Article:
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Founded in 1908 by Stanley Duncan, the Wildfowlers? Association of Great Britain and Ireland (WAGBI) has a heritage that established the values and ethics which underpin live shooting today. It was not until a decade after World War I, however, that WAGBI really took off, with the appointment of John Anderton as secretary and first paid employee. John recognised that shooting needed a single organisation to look after its interests and represent the people involved, and he was determined that WAGBI should be that vehicle. John?s determination ensured that WAGBI became a major force in the shooting world.

In 1981, in line with its expansion to represent all forms of live shooting, WAGBI was renamed the British Association for Shooting and Conservation (BASC). John retired in 1988 and was succeeded by John Swift, the present chief executive, who joined the staff of WAGBI in 1972.

Membership of BASC is growing steadily, if slowly, according to John. It currently stands at 125,000 paying memberships representing 122,000 voting members, the difference being taken up by duplicates. He said that BASC is the first point of call for people coming into the sport and hence there can be quite a high drop-out in the first year; after year one there is excellent retention, however ? some 92 per cent overall.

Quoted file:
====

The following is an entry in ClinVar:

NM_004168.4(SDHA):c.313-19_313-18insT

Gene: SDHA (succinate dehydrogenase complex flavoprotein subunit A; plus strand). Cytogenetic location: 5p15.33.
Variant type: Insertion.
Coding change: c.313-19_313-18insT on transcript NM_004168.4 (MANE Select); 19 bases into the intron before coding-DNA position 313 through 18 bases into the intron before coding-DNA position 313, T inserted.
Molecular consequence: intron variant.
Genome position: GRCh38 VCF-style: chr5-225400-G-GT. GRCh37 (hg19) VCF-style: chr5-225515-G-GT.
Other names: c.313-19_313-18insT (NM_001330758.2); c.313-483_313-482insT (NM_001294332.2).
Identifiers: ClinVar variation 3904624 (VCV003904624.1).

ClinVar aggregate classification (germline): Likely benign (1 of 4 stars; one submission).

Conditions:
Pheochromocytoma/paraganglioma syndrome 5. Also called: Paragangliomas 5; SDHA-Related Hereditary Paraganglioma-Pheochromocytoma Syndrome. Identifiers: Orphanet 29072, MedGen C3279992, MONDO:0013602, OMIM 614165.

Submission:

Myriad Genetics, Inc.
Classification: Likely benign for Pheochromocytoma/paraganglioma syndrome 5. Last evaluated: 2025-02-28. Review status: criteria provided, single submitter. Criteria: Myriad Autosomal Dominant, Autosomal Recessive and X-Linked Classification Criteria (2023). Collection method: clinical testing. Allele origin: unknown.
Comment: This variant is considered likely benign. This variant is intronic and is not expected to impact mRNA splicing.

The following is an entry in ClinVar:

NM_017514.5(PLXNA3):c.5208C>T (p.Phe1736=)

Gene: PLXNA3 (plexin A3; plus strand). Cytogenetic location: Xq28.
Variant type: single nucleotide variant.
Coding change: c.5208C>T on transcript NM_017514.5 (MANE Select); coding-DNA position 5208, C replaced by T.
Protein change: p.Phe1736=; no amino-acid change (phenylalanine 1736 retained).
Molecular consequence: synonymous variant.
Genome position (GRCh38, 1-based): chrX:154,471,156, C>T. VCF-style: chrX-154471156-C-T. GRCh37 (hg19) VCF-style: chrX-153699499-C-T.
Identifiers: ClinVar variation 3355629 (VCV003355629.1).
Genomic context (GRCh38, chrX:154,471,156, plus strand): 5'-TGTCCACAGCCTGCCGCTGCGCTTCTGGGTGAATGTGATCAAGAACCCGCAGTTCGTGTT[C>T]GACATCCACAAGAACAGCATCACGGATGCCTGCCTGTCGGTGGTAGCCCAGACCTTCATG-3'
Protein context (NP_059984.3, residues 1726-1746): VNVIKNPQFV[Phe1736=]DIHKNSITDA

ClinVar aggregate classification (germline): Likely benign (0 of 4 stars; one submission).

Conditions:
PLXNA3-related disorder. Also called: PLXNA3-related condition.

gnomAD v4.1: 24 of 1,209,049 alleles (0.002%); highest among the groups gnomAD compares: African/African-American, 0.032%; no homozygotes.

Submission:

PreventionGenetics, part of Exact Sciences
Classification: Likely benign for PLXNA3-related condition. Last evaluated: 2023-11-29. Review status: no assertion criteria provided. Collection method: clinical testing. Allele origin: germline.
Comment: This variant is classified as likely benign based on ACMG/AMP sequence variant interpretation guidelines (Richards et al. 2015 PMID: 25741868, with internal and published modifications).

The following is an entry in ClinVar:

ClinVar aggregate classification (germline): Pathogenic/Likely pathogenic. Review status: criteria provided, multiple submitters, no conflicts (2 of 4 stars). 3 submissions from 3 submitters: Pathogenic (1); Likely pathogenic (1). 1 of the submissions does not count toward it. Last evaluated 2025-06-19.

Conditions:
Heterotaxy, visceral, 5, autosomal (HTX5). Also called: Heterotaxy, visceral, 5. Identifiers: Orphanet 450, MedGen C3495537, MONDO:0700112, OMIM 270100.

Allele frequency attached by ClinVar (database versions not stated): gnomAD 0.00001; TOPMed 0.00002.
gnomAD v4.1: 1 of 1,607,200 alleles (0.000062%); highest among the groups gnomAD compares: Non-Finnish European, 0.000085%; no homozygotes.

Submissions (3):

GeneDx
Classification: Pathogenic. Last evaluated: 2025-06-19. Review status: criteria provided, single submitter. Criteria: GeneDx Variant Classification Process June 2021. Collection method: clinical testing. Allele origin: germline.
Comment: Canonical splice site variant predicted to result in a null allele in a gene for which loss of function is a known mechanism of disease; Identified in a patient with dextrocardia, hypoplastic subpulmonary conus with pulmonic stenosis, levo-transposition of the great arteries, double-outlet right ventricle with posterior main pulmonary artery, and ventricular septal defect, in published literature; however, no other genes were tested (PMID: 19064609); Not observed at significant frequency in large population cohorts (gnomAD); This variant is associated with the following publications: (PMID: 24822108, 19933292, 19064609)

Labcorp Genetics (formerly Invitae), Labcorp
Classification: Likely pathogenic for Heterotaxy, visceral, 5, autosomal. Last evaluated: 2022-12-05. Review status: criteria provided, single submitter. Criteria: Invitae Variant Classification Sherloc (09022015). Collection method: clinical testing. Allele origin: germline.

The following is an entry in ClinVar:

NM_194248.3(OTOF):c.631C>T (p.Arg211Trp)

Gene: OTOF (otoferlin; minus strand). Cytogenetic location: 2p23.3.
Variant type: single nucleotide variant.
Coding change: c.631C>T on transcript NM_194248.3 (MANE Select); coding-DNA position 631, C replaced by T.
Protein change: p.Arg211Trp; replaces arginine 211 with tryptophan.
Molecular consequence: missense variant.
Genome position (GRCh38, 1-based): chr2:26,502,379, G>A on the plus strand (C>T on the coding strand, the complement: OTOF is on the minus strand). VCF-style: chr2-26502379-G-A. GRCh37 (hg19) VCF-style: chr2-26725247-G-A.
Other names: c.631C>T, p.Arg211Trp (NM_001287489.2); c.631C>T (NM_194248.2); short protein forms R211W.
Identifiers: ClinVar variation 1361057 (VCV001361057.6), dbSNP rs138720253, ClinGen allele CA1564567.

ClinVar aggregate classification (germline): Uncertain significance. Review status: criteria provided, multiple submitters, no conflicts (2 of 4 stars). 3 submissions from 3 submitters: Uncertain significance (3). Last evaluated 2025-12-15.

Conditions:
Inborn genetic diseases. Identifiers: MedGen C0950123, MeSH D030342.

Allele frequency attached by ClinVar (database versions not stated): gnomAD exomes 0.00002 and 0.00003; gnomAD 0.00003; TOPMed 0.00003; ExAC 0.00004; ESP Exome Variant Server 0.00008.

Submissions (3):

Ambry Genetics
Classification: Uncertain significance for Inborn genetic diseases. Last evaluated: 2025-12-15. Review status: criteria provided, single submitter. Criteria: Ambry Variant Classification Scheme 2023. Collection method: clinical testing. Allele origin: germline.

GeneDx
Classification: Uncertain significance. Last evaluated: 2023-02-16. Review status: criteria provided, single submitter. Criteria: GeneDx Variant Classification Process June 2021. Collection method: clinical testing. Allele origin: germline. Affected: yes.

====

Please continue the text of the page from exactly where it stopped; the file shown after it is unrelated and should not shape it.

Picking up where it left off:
The breakdown of membership in relation to the various branches of shooting shows that 70 per cent of members are involved in driven gameshooting, 10 per cent are wildfowlers and 10 to 15 per cent are stalkers. John made the point that, over the past 15 years, a multi-disciplined approach to shooting has become widespread; today, one sees far fewer sportsmen who engage in only one branch of shooting, and many more enjoying several disciplines.

Nevertheless, as wildfowlers make up only 10 per cent of the membership, are they not over-represented in BASC? ?No, they are not,? John responded. ?I agree we do a huge amount for wildfowling, but one must remember that this sport, which involves the shooting of migratory birds, is especially sensitive. Wildfowlers shoot in areas that are of interest to public groups such as the RSPB, so we have to be alert to any possible conflict or pressures. In terms of the 105 staff employed by BASC to serve shooting sports, we have only one wildfowling and wetlands officer, though he has the benefit of being linked to all the other specialist teams.